We could learn from Andrew: if the endless comparison to Peter ever bothered him, he took the high road and didn’t let it make him bitter.
While writing this week’s message, something happened that made me angry. Isn’t that the enemy’s way? Don’t let anger turn into bitterness.
When life knocks you down & you feel broken, does it make you bitter, or do you turn to the Lord during those times of frustration?
I used the example of adding cream, sugar, & flavors to mask bitter coffee. In what other ways do we try to “mask” issues in our lives?
I heard a pastor give an illustration about coffee, which resonated with me – perhaps because we’re expecting highs in the low- to mid-40s for the next week, plus up to 2 ft of snow this weekend. A cup of hot coffee sounds fabulous to me, under those conditions!
The pastor talked about how we are the coffee beans, life is the hot water, and the resulting brew is our testimony to the world. We’re supposed to be smooth and refreshing, but unfortunately, many of us turn out rather bitter.
As I mulled over that illustration, a few more thoughts came to my mind. First of all, you don’t make coffee with whole beans. The beans have to be ground up first; they have to be broken. Psalm 51:17 (NLT) talks about offering our brokenness to the Lord. It reads, “The sacrifice you desire is a broken spirit. You will not reject a broken and repentant heart, O God.” Like the coffee bean, we need to be willing to become broken, so that we can be useful. David writes in Psalm 141:2 that our prayer is like incense to the Lord. Think of how delightful a newly opened package of coffee smells; in the same way, our lives can be an aromatic offering to God.
Another step in making coffee (and often in the Christian life) is pressure. Paul writes in 2 Corinthians 4:8-9 (NIV), “We are hard pressed on every side, but not crushed; perplexed, but not in despair; persecuted, but not abandoned; struck down, but not destroyed.” The hot water soaking in and pressing through the ground coffee beans is what gives flavor to the brew.
Lastly, there isn’t a lot that can be done to fix a bad pot of coffee. You can add sugar and cream, even flavors, to try to mask the bitterness, but it’s difficult to balance, and it never tastes quite right. May our lives not become a bitter brew! Instead, may we be a pleasing reminder to the world of God’s goodness.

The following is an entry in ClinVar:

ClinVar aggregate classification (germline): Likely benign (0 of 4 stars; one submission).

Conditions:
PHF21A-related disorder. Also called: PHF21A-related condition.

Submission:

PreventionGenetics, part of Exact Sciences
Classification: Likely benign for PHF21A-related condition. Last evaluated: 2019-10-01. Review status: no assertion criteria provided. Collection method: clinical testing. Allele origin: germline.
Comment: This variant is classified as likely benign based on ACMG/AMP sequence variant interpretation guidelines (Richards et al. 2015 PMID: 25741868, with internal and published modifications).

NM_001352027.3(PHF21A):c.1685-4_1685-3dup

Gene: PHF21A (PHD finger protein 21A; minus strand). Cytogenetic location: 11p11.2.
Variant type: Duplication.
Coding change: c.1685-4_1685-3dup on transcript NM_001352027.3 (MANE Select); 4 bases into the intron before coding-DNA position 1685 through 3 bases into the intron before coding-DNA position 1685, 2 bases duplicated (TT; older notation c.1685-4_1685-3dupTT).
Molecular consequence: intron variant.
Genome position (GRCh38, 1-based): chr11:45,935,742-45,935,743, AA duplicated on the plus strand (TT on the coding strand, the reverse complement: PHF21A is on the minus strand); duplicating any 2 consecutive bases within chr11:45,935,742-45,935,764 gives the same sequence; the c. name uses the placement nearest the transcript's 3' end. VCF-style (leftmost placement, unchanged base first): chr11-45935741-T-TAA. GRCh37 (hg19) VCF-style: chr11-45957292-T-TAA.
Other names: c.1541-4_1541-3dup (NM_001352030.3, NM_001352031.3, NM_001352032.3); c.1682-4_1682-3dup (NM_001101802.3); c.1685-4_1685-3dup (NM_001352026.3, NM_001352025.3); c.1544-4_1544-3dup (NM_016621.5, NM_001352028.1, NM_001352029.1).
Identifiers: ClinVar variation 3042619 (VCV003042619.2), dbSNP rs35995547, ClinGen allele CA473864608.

Think about an argument you had with a friend or family member long ago. Doesn’t it seem pettier now? Avoid bitterness. Heb. 12:14-15
It takes a lot of courage to play the kids’ game of “Open your mouth & close your eyes, and you will have a big surprise!” You could end up with a delicious caramel or a licorice jellybean. (Unless you actually like black jellybeans, in which case, more power to you. Just thinking about them makes me want to gag.) I’ve been on the receiving end of one too many yucky surprises, so I am reluctant to play the game anymore. The trust just isn’t there.
Isn’t that like life, though? Sometimes we go through phases that feel like we’ve been given one bite of bitter licorice after another, so we lose trust and decide that God must not have our best interests in mind, after all. Jeremiah 29:11 is a popular verse, which reminds us that God has a purpose and plan for us. However, if you read the verse in context with the rest of the chapter, it illustrates this notion of choices and tricks very well. The word of the Lord came to Jeremiah while the Israelites were in captivity in Babylon. God tells them straight up that they might as well make the most of their situation, since he intended to leave them there for 70 years because they had turned their backs on him and followed false prophets, instead.
Granted, I don’t think that God plays tricks on us for a good laugh, but I firmly believe that he often lets us experience the consequences for our own choices. It might sound like a silly analogy, but we can’t expect to hang out with people who love licorice, keep candy jars full of black jellybeans in our homes, frequent the candy store, and then have the gall to complain about the licorice.
Sometimes we go through unpleasant times simply because we didn’t bother to step off the path that took us there.
Hopefully any trials that you are experiencing are more along the lines of icky jellybeans than decades of exile, but regardless of what your “Babylon” circumstance looks like, heed the instructions of Jeremiah 29:7: “And work for the peace and prosperity of Babylon. Pray for her, for if Babylon has peace, so will you.” Don’t wallow in your misery and feel sorry for yourself; strive to make it better, and honor God through your efforts.